Calculating the costs of homecare is an important event in my calendar at UKHCA. When Government announces new National Minimum Wage and National Living Wage rates, we get to work on spreadsheets and infographics to work out what this means for providers.
It is encouraging that our calculation is referenced more and more by local government and providers as the standard for measuring sustainable fee levels. It acts as a benchmark and its primary aim is to ensure that local government and NHS commissioners understand the minimum hourly rate that providers need to sustain their business.
From April 2020, we have established that the Minimum Price for Homecare is £20.69 per hour. This rate should not be confused with a ‘fair price’ for homecare – our calculations show only what it costs to pay staff and run the business whilst keeping it financially stable; the calculation does not include paying care workers above the National Living Wage, or include costs for rewarding the workforce. A ‘fair price’ would give providers enough money to help them retain their staff and recognise their essential contribution to society.
Our Minimum Price on the other hand, covers the minimum legally compliant pay rate for care workers (excluding enhancements for unsocial working hours), their travel time, mileage and wage-related on-costs. It also takes into account the minimum contribution towards the costs of running a business at a financially sustainable level, which must include the ability to make a profit.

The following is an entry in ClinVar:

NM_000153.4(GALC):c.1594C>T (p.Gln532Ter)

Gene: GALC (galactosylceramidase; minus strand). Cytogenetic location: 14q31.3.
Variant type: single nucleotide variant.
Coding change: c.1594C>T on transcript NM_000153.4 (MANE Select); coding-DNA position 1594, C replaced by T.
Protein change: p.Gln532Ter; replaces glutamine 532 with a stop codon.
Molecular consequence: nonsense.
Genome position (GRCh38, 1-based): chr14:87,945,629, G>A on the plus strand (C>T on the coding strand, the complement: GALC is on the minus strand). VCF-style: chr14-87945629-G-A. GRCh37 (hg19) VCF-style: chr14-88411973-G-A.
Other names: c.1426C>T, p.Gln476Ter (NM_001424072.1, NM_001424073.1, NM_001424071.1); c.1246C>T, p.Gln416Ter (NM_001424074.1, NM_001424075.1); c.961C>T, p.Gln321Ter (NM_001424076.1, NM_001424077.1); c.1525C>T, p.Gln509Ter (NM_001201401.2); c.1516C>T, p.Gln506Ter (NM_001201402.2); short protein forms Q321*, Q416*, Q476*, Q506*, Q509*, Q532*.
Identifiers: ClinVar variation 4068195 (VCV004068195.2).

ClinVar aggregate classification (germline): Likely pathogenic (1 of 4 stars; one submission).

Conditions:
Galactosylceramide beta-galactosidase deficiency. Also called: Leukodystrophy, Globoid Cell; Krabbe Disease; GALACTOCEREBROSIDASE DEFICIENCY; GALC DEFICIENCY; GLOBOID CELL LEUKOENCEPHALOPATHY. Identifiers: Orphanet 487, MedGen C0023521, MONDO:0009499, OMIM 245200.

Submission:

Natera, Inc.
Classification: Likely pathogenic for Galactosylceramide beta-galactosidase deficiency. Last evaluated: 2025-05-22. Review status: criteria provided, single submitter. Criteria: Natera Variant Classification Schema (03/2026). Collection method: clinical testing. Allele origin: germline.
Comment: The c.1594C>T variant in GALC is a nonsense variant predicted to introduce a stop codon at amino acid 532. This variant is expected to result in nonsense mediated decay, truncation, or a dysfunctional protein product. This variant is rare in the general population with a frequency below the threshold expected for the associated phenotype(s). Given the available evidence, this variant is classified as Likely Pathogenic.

Authorities and NHS commissioners who are perhaps looking for a way to pay less than the minimum price regularly say that costs of care in their area are influenced by local conditions. And yes, this is often true. But local conditions are far more likely to mean that the cost of care is higher in that area than our Minimum Price suggests. Our price is based on the legal minimum pay rate, and only being able to offer this rate to staff usually means that providers are unable to recruit or retain care workers from the local labour market.
The breakdown of the costs included in the £20.69 hourly rate is shown in figure 1. The assumptions which inform our calculations are regularly reviewed and each is backed up by published data and expert knowledge from providers.
This year, the National Living Wage will increase by 6.2%. This has had a big impact on our calculations, which have also seen a 1.3% increase in the costs of running a service – including regulation of provider organisations and/or the workforce in each UK nation.
Commissioners regularly underestimate providers’ business costs, such as employing managers or supervisors, the actual cost of recruitment, fees that must be paid to regulators and other essential transactions. And while authorities are (rightly) intent on providers offering safe care that supports people’s wellbeing, some are paying so little that, once the wage bill has been covered, there is not enough left to cover the running of the business. This is a dangerous approach. How can providers ensure a quality and safe service in these cases, let alone retain a stable and happy workforce?
I’d like to be able to say that all councils are taking on board the increases in National Living Wage and are offering providers an increase in fees to cover the costs, but this simply isn’t the case. We are hearing from up and down the country that there are councils offering insufficient, if not zero, increases to their fees. Some have offered an additional 51p to cover the increase in National Living Wage, but this doesn’t allow for other increased on-costs and providers will be left worse-off than last year. Our calculations suggest that an additional 94p per hour is needed as a minimum increase, just to allow providers to maintain their current financial position.
It’s essential that councils understand and pay the costs of homecare. The state-funded market is already in a fragile state, and further pressures will only add to the ultimate possibility of wide-scale destabilisation.